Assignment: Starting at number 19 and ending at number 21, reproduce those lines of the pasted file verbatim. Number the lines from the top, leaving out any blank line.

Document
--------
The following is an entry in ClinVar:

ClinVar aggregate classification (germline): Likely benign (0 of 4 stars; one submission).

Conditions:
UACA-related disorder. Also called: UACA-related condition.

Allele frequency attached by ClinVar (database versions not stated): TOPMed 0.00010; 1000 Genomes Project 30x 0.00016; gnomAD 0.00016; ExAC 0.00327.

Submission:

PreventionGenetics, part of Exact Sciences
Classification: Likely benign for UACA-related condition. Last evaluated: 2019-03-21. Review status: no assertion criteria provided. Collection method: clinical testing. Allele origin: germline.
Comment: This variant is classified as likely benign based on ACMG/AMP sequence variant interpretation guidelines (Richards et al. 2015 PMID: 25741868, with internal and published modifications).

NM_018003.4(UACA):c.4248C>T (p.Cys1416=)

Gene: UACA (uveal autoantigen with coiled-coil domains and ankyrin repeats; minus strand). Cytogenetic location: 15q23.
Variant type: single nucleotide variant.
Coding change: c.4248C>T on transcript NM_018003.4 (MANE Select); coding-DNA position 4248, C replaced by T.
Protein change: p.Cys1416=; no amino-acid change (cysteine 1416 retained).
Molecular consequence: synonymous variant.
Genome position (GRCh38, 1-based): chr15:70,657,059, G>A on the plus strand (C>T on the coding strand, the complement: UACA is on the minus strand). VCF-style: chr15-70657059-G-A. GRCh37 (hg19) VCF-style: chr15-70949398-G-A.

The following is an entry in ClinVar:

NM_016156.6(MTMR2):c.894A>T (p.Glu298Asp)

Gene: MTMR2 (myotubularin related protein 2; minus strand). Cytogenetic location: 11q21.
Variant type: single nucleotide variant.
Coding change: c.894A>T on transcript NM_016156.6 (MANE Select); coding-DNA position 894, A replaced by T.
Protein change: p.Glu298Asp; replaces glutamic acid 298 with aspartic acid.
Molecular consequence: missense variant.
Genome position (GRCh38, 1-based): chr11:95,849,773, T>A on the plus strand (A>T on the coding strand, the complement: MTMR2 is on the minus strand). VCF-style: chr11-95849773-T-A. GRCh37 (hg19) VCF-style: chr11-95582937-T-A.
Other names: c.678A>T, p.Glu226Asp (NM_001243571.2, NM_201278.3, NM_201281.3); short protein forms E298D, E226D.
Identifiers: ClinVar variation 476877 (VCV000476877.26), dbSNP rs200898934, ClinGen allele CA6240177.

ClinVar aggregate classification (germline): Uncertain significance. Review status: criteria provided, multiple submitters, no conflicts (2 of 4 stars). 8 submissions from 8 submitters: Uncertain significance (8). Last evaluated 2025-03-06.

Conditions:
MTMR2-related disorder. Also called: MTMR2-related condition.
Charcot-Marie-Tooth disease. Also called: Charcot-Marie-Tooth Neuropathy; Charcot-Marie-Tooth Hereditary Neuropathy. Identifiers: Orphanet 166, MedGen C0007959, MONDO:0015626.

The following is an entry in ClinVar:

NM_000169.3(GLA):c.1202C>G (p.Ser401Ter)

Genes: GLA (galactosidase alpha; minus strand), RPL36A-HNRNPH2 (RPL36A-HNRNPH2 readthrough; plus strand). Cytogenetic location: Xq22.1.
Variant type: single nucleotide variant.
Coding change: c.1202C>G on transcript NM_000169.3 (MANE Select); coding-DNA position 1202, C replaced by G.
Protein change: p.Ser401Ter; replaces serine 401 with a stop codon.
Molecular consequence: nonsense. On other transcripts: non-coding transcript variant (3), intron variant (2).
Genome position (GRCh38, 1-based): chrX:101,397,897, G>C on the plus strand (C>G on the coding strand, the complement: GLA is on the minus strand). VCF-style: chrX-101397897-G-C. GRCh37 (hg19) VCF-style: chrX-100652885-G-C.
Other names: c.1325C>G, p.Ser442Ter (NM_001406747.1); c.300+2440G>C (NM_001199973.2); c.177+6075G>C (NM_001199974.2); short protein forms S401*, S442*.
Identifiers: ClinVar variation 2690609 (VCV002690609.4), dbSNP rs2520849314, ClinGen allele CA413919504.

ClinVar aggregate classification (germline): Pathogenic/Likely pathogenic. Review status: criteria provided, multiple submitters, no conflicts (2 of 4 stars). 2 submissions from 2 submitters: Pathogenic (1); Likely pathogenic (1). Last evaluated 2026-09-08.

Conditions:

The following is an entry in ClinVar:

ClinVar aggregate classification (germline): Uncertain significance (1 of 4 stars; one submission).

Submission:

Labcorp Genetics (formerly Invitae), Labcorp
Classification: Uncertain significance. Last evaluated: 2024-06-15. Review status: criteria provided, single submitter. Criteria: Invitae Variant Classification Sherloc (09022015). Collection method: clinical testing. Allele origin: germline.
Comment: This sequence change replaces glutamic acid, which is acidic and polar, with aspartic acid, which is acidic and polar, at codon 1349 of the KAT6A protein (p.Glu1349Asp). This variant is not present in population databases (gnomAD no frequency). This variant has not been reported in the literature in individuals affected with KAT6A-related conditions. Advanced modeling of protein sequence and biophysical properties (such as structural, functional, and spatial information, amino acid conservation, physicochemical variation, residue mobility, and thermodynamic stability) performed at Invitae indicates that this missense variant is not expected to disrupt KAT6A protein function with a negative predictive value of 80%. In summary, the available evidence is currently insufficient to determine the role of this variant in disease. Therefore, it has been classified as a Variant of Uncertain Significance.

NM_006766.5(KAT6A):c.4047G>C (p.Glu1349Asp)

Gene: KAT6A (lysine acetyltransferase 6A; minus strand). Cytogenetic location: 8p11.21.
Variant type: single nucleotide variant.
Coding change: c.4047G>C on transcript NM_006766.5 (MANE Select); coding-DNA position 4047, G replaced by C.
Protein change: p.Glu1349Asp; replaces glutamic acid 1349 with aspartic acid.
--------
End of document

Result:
Gene: MTMR2 (myotubularin related protein 2; minus strand). Cytogenetic location: 11q21.
Variant type: single nucleotide variant.
Coding change: c.894A>T on transcript NM_016156.6 (MANE Select); coding-DNA position 894, A replaced by T.